Phlebotomy is an ancient medical procedure that has been performed for thousands of years. In the 20th century, evidence supporting the use of therapeutic phlebotomy (TP) in conditions such as including hereditary hemochromatosis, polycythemia vera, and secondary iron overload became available. Despite the widespread use, TP is sometimes viewed as an orphan procedure because there is lack of standardization in how, where, and by whom the procedure is performed. This session will review complications of iron overload, indications for TP, and complications/adverse events associated with TP. Potential billing challenges will be identified and addressed. Pediatric considerations will be explored, including necessary vascular access, and relative rates of iron removal in growing patients. Finally, a blood center’s perspective on optimizing their adult TP program will be explored.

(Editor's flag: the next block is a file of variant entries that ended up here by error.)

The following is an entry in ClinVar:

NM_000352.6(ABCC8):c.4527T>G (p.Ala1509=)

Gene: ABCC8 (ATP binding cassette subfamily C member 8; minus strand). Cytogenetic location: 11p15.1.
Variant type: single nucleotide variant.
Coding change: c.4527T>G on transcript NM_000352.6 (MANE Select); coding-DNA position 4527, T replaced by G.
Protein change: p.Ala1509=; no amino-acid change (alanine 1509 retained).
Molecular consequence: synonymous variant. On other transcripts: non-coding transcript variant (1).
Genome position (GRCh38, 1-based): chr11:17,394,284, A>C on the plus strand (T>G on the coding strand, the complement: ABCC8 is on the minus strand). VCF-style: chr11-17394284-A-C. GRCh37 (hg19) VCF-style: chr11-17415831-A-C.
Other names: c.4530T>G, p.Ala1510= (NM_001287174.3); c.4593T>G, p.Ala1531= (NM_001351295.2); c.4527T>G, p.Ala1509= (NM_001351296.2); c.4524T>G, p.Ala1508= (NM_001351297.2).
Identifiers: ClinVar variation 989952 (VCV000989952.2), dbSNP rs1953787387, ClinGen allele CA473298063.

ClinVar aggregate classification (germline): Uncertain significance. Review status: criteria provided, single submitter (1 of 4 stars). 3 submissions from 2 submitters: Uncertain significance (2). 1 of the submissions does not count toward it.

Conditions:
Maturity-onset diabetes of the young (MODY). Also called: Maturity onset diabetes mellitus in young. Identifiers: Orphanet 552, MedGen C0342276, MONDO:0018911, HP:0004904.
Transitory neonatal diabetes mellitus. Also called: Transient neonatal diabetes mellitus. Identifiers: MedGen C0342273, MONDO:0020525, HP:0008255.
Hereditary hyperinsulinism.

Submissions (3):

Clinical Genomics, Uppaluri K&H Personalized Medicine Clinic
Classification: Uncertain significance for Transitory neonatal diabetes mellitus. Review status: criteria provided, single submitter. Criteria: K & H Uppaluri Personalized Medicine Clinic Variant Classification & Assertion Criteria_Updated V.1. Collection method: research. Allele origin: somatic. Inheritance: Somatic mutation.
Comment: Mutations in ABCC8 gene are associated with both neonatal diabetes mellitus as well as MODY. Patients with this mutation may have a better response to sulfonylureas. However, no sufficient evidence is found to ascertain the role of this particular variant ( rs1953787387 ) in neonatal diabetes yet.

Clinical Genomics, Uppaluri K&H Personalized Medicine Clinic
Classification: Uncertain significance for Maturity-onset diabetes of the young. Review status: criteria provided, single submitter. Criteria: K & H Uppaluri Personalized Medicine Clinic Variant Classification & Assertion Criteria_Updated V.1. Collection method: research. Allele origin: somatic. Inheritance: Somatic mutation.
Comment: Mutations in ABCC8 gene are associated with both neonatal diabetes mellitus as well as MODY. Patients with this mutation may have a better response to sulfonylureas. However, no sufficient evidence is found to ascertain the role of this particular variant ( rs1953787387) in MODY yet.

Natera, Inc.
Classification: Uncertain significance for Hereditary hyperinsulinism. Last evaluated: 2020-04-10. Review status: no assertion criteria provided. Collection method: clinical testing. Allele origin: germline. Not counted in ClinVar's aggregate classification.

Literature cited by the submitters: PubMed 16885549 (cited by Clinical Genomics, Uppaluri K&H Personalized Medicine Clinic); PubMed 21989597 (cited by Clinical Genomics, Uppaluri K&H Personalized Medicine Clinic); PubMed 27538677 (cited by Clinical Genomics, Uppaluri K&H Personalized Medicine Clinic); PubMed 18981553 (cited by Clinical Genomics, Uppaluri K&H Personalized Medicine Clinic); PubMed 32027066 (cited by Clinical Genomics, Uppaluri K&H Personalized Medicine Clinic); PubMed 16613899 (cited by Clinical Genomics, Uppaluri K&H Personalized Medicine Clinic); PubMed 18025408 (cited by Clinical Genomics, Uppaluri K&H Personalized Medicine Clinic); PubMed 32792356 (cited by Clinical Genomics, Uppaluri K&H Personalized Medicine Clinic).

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Discuss the role of transfusion medicine physicians in the performance of therapeutic phlebotomy procedures.
Review best practices for performance of therapeutic phlebotomy in patients with small blood volumes.
Summarize challenges and opportunities associated with a community blood center therapeutic phlebotomy program.
Identify indications for therapeutic phlebotoby (TP) and the long-term complications of iron overload.